Standardizing the Principles of International Election Observation
Misk, Jonathan, Vanderbilt Journal of Transnational Law
On October 27, 2005, thirty-two international nongovernmental organizations (INGOs) and intergovernmental organizations (IGOs) signed the Declaration of Principles for International Election Observation, drafted with the assistance of the United Nations. For nearly four decades before the signing of the Declaration, international election observation rapidly gained acceptance as a legitimate method of guaranteeing free and fair elections and thus promoting lasting democratic institutions. Many INGOs and IGOs conducting observation missions--including the Organization for Security and Cooperation in Europe, the Organization of American States, the South African Development Community, and the Carter Center--independently developed standards for their observers to follow. As international election observation became more prevalent and more organizations entered the fray, however, independent standards contributed to confusion. The Declaration thus sought to standardize election observation principles governing both international observation missions and host nations. Despite this noble goal, the Declaration falls short of providing a truly uniform and specific set of regulations that host nations, INGOs, or IGOs if they so choose--can simply adopt. In seeking to remedy the shortcomings of the Declaration, this Note examines existing international principles and representative national laws and offers, in conclusion, a draft Annex to the Declaration that incorporates the most useful and effective of these provisions.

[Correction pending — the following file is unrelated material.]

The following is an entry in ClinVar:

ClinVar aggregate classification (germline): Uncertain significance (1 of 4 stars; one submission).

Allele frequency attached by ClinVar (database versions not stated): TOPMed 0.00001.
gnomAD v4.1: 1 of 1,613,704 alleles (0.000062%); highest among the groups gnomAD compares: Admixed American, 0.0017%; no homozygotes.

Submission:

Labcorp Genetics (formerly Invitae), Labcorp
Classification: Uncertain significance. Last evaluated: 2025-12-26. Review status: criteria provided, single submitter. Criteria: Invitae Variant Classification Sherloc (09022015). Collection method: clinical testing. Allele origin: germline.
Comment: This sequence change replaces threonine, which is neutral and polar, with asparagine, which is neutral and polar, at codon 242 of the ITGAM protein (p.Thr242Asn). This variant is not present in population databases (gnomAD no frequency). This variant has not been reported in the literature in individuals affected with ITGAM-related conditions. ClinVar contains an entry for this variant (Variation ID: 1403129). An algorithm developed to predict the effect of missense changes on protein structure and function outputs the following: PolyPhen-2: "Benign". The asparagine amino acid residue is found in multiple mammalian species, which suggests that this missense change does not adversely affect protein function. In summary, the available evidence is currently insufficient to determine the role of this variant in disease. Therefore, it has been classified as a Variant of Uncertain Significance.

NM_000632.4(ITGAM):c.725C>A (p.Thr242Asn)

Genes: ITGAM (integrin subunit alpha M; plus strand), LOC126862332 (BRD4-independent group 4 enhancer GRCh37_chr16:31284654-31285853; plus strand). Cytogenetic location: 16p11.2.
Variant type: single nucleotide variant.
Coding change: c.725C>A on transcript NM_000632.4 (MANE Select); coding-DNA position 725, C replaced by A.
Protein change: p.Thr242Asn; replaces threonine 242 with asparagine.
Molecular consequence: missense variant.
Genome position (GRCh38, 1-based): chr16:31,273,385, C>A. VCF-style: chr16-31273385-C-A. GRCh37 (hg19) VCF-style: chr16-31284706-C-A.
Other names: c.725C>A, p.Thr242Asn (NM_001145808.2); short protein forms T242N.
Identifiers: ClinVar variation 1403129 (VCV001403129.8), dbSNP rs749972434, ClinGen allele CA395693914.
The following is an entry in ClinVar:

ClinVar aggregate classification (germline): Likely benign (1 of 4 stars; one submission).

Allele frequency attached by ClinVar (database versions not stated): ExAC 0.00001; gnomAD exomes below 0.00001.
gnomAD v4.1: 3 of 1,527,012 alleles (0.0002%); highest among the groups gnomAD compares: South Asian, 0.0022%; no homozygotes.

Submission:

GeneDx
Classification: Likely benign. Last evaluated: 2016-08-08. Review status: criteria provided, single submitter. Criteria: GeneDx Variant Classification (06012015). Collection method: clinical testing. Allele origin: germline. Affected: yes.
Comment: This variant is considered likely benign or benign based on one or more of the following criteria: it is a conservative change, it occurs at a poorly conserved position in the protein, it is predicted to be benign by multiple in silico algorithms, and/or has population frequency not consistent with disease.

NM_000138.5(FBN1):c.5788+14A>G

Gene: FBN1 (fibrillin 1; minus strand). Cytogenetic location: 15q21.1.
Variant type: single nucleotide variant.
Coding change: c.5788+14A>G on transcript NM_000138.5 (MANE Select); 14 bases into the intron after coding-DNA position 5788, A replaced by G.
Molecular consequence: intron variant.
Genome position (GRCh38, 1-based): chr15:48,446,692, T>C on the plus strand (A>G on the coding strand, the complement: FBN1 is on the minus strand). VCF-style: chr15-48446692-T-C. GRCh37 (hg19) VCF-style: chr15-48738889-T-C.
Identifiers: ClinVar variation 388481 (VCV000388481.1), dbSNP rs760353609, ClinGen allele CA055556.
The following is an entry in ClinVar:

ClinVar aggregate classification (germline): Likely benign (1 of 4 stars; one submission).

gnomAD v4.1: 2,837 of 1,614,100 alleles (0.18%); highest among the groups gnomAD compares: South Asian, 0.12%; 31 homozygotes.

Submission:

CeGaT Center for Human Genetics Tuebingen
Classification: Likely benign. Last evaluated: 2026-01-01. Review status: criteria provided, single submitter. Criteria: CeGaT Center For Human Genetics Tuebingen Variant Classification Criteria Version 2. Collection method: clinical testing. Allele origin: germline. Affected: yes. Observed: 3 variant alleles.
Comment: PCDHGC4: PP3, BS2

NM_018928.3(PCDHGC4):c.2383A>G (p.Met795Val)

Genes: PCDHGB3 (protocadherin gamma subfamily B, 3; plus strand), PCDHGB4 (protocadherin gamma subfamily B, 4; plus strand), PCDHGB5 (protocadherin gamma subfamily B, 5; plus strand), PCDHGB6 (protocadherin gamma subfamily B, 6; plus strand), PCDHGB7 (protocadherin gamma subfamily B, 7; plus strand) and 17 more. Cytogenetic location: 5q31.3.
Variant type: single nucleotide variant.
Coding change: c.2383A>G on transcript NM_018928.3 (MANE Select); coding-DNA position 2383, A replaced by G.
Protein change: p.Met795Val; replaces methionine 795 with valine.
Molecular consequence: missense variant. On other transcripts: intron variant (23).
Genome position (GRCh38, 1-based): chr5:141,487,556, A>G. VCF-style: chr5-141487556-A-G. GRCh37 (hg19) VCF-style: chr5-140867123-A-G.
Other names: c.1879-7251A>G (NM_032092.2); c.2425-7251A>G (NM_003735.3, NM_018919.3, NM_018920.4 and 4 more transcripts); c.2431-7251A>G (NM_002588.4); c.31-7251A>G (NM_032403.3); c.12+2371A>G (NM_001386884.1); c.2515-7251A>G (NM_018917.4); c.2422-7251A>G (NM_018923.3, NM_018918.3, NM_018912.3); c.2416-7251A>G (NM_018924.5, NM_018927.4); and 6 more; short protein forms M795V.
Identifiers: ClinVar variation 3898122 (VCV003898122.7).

TABLE OF CONTENTS I. INTRODUCTION II. THE HISTORY AND CONTRIBUTIONS OF INTERNATIONAL ELECTION OBSERVATION III. REGIONAL ELECTION OBSERVATION GUIDELINES AND THE UN DECLARATION OF PRINCIPLES FOR INTERNATIONAL ELECTION OBSERVATION A. Foundational Election Observation Guidelines B. The UN Declaration of Principles for International Election Observation IV. NATIONAL LEGAL PROVISIONS GOVERNING INTERNATIONAL ELECTION OBSERVATION A. Russia 1. Sources of Law on the Participation of International Election Observers 2. Invitation, Recognition, and Accreditation of International Election Observers 3. Observatory Rights of International Election Observers 4. Limitations Placed on the Work of International Election Observers 5. Reporting Standards Expected of International Election Observers 6. Actions Required of Russia with Respect to International Election Observers B. Azerbaijan 1. General Background Principles of Election Observation 2. Invitation, Registration, and Accreditation of International Election Observers 3. Observatory Rights of International Election Observers 4. Limitations Placed on the Work of International Election Observers 5. Reporting Standards Expected of International Election Observers 6. Actions Required of Azerbaijan with Respect to International Election Observers V. PROPOSING AN ANNEX TO THE UN DECLARATION OF PRINCIPLES FOR INTERNATIONAL ELECTION OBSERVATION A. Concerns with the Declaration of Principles for International Election Observation B. A Discussion of the Elements of the Proposed Annex to the Declaration 1. Purposes and Objectives of International Election Observation 2. Respecting National Sovereignty 3. Invitation of International Election Observers 4. Obligations and Duties of Host Nations Requisite to the Acceptance of an Invitation 5. Accreditation of International Election Observers 6. An Observer's Mandate: Rights and Reach of International Election Observers 7. …